Gus Petersen: The day after I had the stroke, the neurologist told me it would take at least four months for me to learn how to walk again, because I had severe damage to my brain.  When I heard this, I thought, "No way, I can do this now." But I also thought I might be in denial too.  As it turned out, I defied the odds. My entire medical team was amazed. I walked out four days after I was admitted and went back to work that Monday. No restrictions, no medications, nothing different except an 81-mg aspirin every day for the rest of my life to keep my blood thin. It’s amazing, and I’m not sure I even understand all of it yet. My doctors said being in great physical condition helped me absorb the trauma of the stroke.  And I think all of the kettlebell juggling work I had been doing before the stroke increased the neural plasticity—the ability of the brain to recover and rewire—of my brain.  What I think happened was within an incredibly short amount of time, my brain started rewiring itself.  That's why the dizziness went away for the most part, and I felt my balance being restored quickly.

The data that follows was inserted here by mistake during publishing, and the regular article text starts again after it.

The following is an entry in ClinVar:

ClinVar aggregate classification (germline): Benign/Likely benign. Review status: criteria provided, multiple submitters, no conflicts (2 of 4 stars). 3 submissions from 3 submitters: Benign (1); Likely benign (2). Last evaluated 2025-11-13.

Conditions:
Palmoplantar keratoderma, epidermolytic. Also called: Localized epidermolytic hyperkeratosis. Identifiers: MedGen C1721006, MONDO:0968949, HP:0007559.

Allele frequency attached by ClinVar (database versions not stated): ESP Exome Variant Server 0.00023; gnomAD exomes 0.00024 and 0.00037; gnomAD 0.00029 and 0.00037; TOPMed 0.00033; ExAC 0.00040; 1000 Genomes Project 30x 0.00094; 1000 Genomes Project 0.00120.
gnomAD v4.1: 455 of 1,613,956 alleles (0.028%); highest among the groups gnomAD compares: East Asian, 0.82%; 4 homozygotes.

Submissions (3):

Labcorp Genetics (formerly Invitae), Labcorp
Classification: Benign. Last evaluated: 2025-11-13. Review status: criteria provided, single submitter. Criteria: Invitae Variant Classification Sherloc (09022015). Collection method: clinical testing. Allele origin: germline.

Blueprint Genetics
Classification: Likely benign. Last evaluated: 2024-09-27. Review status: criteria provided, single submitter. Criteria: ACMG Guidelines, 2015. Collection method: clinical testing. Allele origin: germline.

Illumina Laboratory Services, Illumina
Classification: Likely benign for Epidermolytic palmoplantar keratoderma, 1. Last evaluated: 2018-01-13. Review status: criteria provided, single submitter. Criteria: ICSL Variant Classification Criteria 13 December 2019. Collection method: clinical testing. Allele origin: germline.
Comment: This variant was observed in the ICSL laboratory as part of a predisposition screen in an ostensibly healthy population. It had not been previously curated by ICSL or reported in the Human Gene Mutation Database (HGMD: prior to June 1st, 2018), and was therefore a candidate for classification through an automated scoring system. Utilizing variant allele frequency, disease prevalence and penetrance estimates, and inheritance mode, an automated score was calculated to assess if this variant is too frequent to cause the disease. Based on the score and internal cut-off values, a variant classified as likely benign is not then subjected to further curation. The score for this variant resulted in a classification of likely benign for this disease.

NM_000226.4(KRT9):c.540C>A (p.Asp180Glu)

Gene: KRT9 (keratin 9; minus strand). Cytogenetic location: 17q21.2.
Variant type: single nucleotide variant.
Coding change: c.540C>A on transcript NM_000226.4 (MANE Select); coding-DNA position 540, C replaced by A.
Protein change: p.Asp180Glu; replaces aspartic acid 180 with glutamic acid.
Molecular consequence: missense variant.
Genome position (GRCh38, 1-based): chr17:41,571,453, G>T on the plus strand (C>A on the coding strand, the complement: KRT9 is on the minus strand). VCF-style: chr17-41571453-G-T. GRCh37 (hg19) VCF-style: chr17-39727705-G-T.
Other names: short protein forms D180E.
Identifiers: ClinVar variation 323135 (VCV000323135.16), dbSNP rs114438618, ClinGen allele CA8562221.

Dragon Door: How is your K.A.T. System structured?
 
Gus Petersen:  I didn’t look at what anyone else was doing, I just found the groove and the system built on itself.  I started out by throwing in the traditional style (between the legs), then laterally outside the body in the sagittal plane, and finally behind the body in the frontal plane.
 
Then I started trying techniques with two kettlebells. And then I came up with pirouettes and Traveling Vikings—where you throw the kettlebell and catch it on the move.  Previously all the kettlebell juggling drills I'd seen were stationery. One day, I did an over-the-shoulder toss, threw it out too far in front of me, and had to take a few steps to catch it. So then I started throwing the bell in front of me and running four or five steps to catch it before switching to the other hand.  That’s how the Traveling Viking linear throws came about. 
 
jugglingwithYoana